Claiming that he found his first hard piece of evidence at the very moment he was first kicked off a U.S. government computer, after a whole year with no issue, is not believable to us. Even in a universe where they did exist, it’s hard to imagine that classified images depicting UFOs would sit on government computers connected to the open internet. The state has internal, offline networks for that level of sensitive information. It’s more likely that Gary either happened upon a honeypot–which would explain the highly coincidental timing of being shut out of the network at the exact moment he’d been building up to for a whole year–or that he simply misinterpreted a tiny thumbnail, or grainy image slowly coming through his 56k-bit dial-up connection. It is quite possible, no matter the legitimacy of his claim, that he himself believes it to be true.

So…a suspected terrorist? It seemed a bit harsh. Perhaps Gary was being made an example of. Perhaps he was a victim of his timing, having breached sensitive U.S. government and military systems in and around the time of the 9/11 terrorist attacks. Many saw his treatment as unjustified. Those who knew the history of NASA cybersecurity knew that Gary McKinnon was not only not a dangerous criminal, he was not even particularly unique.

Asperger’s Syndrome

More than anything else, his mental condition was cited as reason for leniency. It began when a woman saw Gary on T.V. and suggested he seek a mental health diagnosis. He agreed to be evaluated by Simon Baron-Cohen, director of the Autism Research Centre at the University of Cambridge. After a three-hour-long examination, Gary was diagnosed with Asperger’s syndrome. Baron-Cohen told reporters, quote, “He has got the classic patterns of Asperger’s. [McKinnon has] a very narrow attention span and got totally obsessed searching for information about UFOs….The other feature that was pretty classic was this social naïveté, not thinking about how he might be perceived by others.” The news came as a surprise to his mother, who hadn’t before understood what Asperger’s actually is, but you’d hardly feel the same if you’d known the man yourself.

Gary was at once a highly intelligent child–interested in cosmology from a very young age, constantly reading, self-taught in Beethoven and Beatles piano songs as a pre-teen–and troubled, in ways that made it difficult to associate with others. He’d shout uncontrollably if his mother brought him on a bus. By age 10 he developed a fear of the outdoors, and refused to play with other children. As all the other kids socialized, and came to know the rules governing society, Gary locked himself indoors, developing obsessions with all things aliens and computers.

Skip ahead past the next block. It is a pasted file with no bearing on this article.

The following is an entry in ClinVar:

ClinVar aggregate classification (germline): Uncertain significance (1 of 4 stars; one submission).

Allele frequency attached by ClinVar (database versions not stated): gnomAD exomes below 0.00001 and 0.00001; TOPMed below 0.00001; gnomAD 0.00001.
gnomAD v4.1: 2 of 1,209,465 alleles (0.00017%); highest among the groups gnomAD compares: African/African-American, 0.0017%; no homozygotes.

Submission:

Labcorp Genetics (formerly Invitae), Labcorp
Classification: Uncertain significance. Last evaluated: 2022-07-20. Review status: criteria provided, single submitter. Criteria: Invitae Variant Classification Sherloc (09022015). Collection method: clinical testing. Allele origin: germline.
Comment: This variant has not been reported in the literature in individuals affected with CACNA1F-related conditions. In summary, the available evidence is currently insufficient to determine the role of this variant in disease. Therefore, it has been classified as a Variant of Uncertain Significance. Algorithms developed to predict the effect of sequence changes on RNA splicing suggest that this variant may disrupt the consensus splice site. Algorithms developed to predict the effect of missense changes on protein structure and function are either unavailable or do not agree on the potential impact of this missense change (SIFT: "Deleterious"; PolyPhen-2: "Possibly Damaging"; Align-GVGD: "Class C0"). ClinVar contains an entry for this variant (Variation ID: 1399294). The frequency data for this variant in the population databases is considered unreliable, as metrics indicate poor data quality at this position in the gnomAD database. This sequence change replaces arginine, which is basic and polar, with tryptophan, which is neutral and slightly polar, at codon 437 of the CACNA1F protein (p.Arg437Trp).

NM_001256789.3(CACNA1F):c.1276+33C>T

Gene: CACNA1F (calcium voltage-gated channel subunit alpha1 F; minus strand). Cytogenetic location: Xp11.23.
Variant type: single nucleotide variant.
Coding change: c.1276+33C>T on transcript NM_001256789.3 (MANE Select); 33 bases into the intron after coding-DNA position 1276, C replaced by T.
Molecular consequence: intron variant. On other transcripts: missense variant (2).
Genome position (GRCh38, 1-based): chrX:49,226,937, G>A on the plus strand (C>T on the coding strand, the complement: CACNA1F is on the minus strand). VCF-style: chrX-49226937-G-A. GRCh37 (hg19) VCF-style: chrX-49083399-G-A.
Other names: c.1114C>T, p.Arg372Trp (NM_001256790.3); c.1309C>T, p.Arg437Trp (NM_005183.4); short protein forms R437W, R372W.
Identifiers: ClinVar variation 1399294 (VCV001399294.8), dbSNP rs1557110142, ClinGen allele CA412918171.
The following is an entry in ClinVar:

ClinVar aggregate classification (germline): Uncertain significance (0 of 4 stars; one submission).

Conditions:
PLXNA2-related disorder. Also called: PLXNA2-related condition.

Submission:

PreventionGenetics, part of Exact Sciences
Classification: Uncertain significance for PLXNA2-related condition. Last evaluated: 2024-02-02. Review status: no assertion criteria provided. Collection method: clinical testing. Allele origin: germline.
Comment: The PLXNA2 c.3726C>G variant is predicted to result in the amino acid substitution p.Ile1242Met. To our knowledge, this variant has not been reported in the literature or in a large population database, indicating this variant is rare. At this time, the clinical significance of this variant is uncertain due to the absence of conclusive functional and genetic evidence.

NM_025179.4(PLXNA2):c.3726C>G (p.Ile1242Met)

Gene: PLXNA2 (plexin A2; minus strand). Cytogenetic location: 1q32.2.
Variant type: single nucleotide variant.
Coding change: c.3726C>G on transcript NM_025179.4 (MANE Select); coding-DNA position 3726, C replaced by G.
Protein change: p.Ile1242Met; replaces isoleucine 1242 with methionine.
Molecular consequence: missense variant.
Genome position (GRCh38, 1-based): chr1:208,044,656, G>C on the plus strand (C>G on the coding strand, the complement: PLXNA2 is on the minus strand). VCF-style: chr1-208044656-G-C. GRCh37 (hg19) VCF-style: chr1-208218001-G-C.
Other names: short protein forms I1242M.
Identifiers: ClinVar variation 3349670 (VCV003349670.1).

You can see, then, how Gary became the person he did. His fear of public transport translated into fainting spells, any time he’d ride the London Tube as an adult. This, in turn, affected his job prospects. He had friends, but always felt most comfortable on his own. Long stretches of time spent in front of a screen, away from civilization, was his norm.

The Extradition Debate

Debate swelled over whether Asperger’s should factor into sentencing. It’s a difficult question. On one hand, because of the press attention it received, Gary’s case had the potential to set a precedent for future cybercrime cases to come. U.S. officials were wont to make an example of him. Make an exception on those grounds, and suddenly lawyers until the end of time have a new insanity defense.

On top of those more logical considerations, the Americans had reason to be angry. Gary McKinnon had managed to breach not just NASA, but nearly 100 computers from the U.S. Army, Air Force, and Department of Defense. He stole around 950 passwords, trashed around 1,300 user accounts. He deleted files at a naval weapons station, and a U.S. air station database, which had the effect of temporarily crippling the latter network. He’d downed the entire digital apparatus of the U.S. army at Washington D.C., 2,000 computers in all, for a full three days.

All this being said, you have to feel empathy for the guy. Even as a teenager, computers couldn’t just be a fun hobby for Gary: they were a pull, an insatiable obsession. He may have been a nuisance to the U.S. government, but he wasn’t after money, power, or laughs. By all accounts, he wasn’t enjoying the process at all. He was stuck.

A groundswell of support formed around Gary during his time awaiting trial. “Free Gary” t-shirts were printed. His mother wrote a book, and ran for local office. David Gilmour, guitarist for Pink Floyd, collaborated with the lead singers of The Boomtown Rats and The Pretenders for a cover of Graham Nash’s “Chicago” in support of, and featuring, Gary McKinnon. The harsh U.S. justice system became an easy enemy, and Brits at large rallied together in a “you can’t tell us what to do!” kind of way.

The tension grew greater and greater, until it reached the highest rungs of pop culture and politics. At a White House press conference in 2010, a U.K. reporter asks a question that seems to make the whole room grow awkward. It’s a thorny issue. Both President Obama and David Cameron deflect.

It would be a long 2000s for Gary McKinnon as he fought to stay in Britain, and as his likelihood of achieving it so swayed back and forth. At his first hearing, in April 2006, a note from the U.S. Embassy in London was submitted to evidence, stating that Gary wouldn’t be tried under the same conditions as dangerous terrorists. But the note was unsigned. Was it binding?

A Formal Block

Finally, in October 2012, after a decade-long battle, his case came to a close. The American extradition request to the U.K.–that Gary McKinnon stand trial for crimes punishable by decades in prison–was formally blocked. He was informed that he would face no criminal charges in the U.K., and could freely return to his normal life.

Gary evaded being sent to an American jail, but reading about his story and listening to his media interview, I have a feeling never the less suffered quite a lot for what he did. Keep in mind, during all this: as depressed as you or I might be, in the face of many decades in jail, the feeling must have been much worse for Gary, a man who believed the U.S. government was the kind of organization to engage in elaborate and corrupt cover-ups. It’s hard to imagine how terrified he felt, during all those years. In a 2009 press conference–a full seven years after his arrest–he talked of being “extremely stressed”. Quote: “I am very controlled, which is probably not a good thing, but inside the fires of hell are burning. It’s not a good place to be.”

Gary was with his mother when the news of his formal release came. “We hugged and he cried,” she said. “He felt as if he were dead. He had no job. He had no children. He felt he was useless. [. . .] He lost ten years of his life.”